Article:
On Wings of Condors (SNS)

Salinas, CA – Salinas Municipal Airport (SNS)

Without having to travel all the way down to the Andes, a good option to gather an eyeful of Condor is the Pinnacles National Monument, in our own backyard. The wx gods graced us with not just perfect flying and hiking wx, but a huge, wet, juicy winter that has prompted the flower gods into a frenzy of color. Wow… what a day to be alive!

Sat, the 27th of March, woke up to crystal skies scoured clean by rains earlier in the week. The wx briefer couldn’t find anything to complain about. It had to be the shortest briefing in a long time. Valerie and Mike, in their new LSA, a Dova Skylark, were on their first fly out with the Marin 99s. Kitty and Keppler, Sarah and Gerry and Pat, Don and I cruised down to Salinas for spectacular Bay area flying. Saturday morning is a good time to tour the area. There’s not so many commercial flights cutting across and Class Bravo is glad to see you.

Even though the ride down was like satin, Salinas had some gusty, cross-winds out on their welcome mat. It’s a good thing to practice the slip and crab to landing for those ‘just in case’ moments. We had arranged to rent two, small cars for the crews. But Central Coast Aviation rolled out the red carpet for us and had a big, shiny Jeep and a comfy, new truck waiting for us. The vehicles even came with bottles of water and fresh cookies!

From SWS airport it’s just a 20 mile drive south through the verdant and lush Salinas Valley to the town of Soledad. From here you take Hwy 146 east for 12 miles to the west entrance of the park. The soils along the historic ‘Camino Real’ are incredibly rich and loamy. Thousands of acres are hard at work providing our green needs. Harvest teams moved along the rows, picking early before the day heated up. Many thanks for their labors!

As you climb east out of the Salinas Valley, a series of benches rise off the floor of the Salinas plain with glorious views of vineyards and distant coastal mountains. The vines, recently pruned and sprouting their first foray into 2010, give us those delightful Central Coast wines that have come to rival the 600 pound gorilla to the north. Already the day is a beaut and smiles abound.

The West entrance of Pinnacles National Monument is tucked up into the folds of bizarre and elegant rock formations. Two million years ago, this area was a large volcano 195 miles to the south. The volcano imploded and the terrain caught a ride north on the Pacific Plate. Years of wind and water scouring the rock have smoothed the edges to spherical walls. The park is popular with rock climbers, hikers, bird watchers and wild flower enthusiasts.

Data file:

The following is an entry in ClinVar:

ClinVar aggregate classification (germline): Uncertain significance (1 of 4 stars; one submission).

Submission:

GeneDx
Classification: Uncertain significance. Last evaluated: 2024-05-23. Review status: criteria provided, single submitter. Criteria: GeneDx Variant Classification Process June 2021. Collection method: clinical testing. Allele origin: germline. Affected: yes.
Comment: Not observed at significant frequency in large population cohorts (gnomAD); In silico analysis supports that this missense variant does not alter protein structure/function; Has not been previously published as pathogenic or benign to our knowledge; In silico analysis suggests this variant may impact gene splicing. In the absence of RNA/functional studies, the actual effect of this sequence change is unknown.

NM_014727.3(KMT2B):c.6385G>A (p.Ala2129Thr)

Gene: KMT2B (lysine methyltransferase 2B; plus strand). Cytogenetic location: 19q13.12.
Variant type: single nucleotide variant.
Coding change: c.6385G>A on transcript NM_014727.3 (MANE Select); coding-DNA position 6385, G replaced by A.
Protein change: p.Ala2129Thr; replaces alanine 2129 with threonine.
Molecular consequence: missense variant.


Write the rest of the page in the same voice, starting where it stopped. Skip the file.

We chose an easy trail that traveled clockwise around the formations, following a creek that ducked underground for .6 miles. Be sure to take a flashlight because it’s a great cave experience. Wild flowers carpeted meadows along the creek, tempting us to jettison the hike and go for a lay in the meadow. Our picnic at creek edge gave us the time to savor the song of stream and wild lands.

With lunch packed up it was time to shift into low gear and climb the High Peaks Trail up and over to where we began. Gerry set a ferocious pace up into the domain of the raptors. Not quite hot, but plenty warm, we hiked 2000’ up, out of riparian and into the rocky spires. Views explode in all directions; no wonder the birds love it here. I claimed the rear of the congo line because there were so many pictures to take and memories to save.

Every bit of altitude gain, a new color or type of wild flower would escort the trail, lustily chortling their finery to the world. They say ‘timing and location’; I think we had it all. At the apex of the High Peaks trail you can spy condor nests, Cliff Swallows and the graceful soaring of Turkey Vultures and Condors. Just 20 years ago, California Condors were so close to extinction only 3 mating pairs were alive. This is a sight worth fighting for. The trail down folded in on itself so many times you could look down and see 5 layers of traverse. Nice to be on the down hill after that climb. Our knees were barking with the quick decline. I think we all were glad to get back to the car and off our feet.

The flight home, along the coast, was an experience people pay big money for. The evening sun cast a golden light over shore and hillside, lending a rosy glow to an extraordinary day. The Golden Gate cradled the light in its span, framing the City by the bay. Back at home base the ‘straight in’ hour was upon us. With no one in the pattern doing circuits, the arrivals were not wasting any time getting on the ground. All approaches went smoothly. It was lots of fun comparing notes, at the fuel pump, where people had been playing that day. What a life, what a blessing! Great friends, great fun, great flying.
.. Cindy

KSNS Salinas Municipal Airport, Salinas, California, USA
Elevation: 85 ft. / 25.9 m (surveyed)
Variation: 16E (1980)
From city: 3 miles SE of SALINAS, CA

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